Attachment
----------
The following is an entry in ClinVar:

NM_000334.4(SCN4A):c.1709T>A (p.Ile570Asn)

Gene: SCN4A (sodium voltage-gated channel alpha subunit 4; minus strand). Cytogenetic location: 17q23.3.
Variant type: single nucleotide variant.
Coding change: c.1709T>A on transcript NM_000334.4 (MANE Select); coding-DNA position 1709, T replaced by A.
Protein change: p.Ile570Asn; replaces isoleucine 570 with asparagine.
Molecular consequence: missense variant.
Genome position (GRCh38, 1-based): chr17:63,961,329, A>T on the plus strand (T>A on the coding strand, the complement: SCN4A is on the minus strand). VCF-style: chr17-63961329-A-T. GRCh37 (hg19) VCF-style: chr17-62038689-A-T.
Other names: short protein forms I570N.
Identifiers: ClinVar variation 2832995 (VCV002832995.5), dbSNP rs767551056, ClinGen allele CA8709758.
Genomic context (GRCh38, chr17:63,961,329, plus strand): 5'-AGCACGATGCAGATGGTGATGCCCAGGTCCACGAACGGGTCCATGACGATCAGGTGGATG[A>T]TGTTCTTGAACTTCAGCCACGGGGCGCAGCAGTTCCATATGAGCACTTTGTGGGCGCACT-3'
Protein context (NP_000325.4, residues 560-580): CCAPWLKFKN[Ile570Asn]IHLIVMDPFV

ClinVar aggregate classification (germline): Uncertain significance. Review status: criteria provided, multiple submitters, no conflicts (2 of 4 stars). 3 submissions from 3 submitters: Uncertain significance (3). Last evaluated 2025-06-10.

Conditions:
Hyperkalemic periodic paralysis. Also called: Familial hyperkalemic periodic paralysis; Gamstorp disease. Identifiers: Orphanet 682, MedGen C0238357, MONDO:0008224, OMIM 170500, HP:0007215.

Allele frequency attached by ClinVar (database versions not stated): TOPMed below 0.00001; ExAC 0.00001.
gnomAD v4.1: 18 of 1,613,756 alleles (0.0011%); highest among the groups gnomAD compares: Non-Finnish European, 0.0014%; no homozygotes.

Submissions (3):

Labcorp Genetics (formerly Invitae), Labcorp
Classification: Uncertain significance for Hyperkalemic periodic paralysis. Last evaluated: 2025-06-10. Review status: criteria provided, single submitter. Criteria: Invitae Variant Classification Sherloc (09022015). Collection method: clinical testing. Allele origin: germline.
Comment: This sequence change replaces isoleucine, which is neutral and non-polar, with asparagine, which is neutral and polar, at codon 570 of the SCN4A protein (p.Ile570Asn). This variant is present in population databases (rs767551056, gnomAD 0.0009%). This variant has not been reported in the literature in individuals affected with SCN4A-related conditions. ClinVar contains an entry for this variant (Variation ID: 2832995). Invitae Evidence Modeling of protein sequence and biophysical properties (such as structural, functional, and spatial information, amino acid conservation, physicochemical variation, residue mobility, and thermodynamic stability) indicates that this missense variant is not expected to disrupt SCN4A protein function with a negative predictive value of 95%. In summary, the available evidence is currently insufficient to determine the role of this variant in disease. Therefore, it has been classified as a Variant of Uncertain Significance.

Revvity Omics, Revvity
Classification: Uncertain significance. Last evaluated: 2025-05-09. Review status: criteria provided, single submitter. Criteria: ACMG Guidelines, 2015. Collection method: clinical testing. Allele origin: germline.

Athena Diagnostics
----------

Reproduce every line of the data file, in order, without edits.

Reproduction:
The following is an entry in ClinVar:

NM_000334.4(SCN4A):c.1709T>A (p.Ile570Asn)

Gene: SCN4A (sodium voltage-gated channel alpha subunit 4; minus strand). Cytogenetic location: 17q23.3.
Variant type: single nucleotide variant.
Coding change: c.1709T>A on transcript NM_000334.4 (MANE Select); coding-DNA position 1709, T replaced by A.
Protein change: p.Ile570Asn; replaces isoleucine 570 with asparagine.
Molecular consequence: missense variant.
Genome position (GRCh38, 1-based): chr17:63,961,329, A>T on the plus strand (T>A on the coding strand, the complement: SCN4A is on the minus strand). VCF-style: chr17-63961329-A-T. GRCh37 (hg19) VCF-style: chr17-62038689-A-T.
Other names: short protein forms I570N.
Identifiers: ClinVar variation 2832995 (VCV002832995.5), dbSNP rs767551056, ClinGen allele CA8709758.
Genomic context (GRCh38, chr17:63,961,329, plus strand): 5'-AGCACGATGCAGATGGTGATGCCCAGGTCCACGAACGGGTCCATGACGATCAGGTGGATG[A>T]TGTTCTTGAACTTCAGCCACGGGGCGCAGCAGTTCCATATGAGCACTTTGTGGGCGCACT-3'
Protein context (NP_000325.4, residues 560-580): CCAPWLKFKN[Ile570Asn]IHLIVMDPFV

ClinVar aggregate classification (germline): Uncertain significance. Review status: criteria provided, multiple submitters, no conflicts (2 of 4 stars). 3 submissions from 3 submitters: Uncertain significance (3). Last evaluated 2025-06-10.

Conditions:
Hyperkalemic periodic paralysis. Also called: Familial hyperkalemic periodic paralysis; Gamstorp disease. Identifiers: Orphanet 682, MedGen C0238357, MONDO:0008224, OMIM 170500, HP:0007215.

Allele frequency attached by ClinVar (database versions not stated): TOPMed below 0.00001; ExAC 0.00001.
gnomAD v4.1: 18 of 1,613,756 alleles (0.0011%); highest among the groups gnomAD compares: Non-Finnish European, 0.0014%; no homozygotes.

Submissions (3):

Labcorp Genetics (formerly Invitae), Labcorp
Classification: Uncertain significance for Hyperkalemic periodic paralysis. Last evaluated: 2025-06-10. Review status: criteria provided, single submitter. Criteria: Invitae Variant Classification Sherloc (09022015). Collection method: clinical testing. Allele origin: germline.
Comment: This sequence change replaces isoleucine, which is neutral and non-polar, with asparagine, which is neutral and polar, at codon 570 of the SCN4A protein (p.Ile570Asn). This variant is present in population databases (rs767551056, gnomAD 0.0009%). This variant has not been reported in the literature in individuals affected with SCN4A-related conditions. ClinVar contains an entry for this variant (Variation ID: 2832995). Invitae Evidence Modeling of protein sequence and biophysical properties (such as structural, functional, and spatial information, amino acid conservation, physicochemical variation, residue mobility, and thermodynamic stability) indicates that this missense variant is not expected to disrupt SCN4A protein function with a negative predictive value of 95%. In summary, the available evidence is currently insufficient to determine the role of this variant in disease. Therefore, it has been classified as a Variant of Uncertain Significance.

Revvity Omics, Revvity
Classification: Uncertain significance. Last evaluated: 2025-05-09. Review status: criteria provided, single submitter. Criteria: ACMG Guidelines, 2015. Collection method: clinical testing. Allele origin: germline.

Athena Diagnostics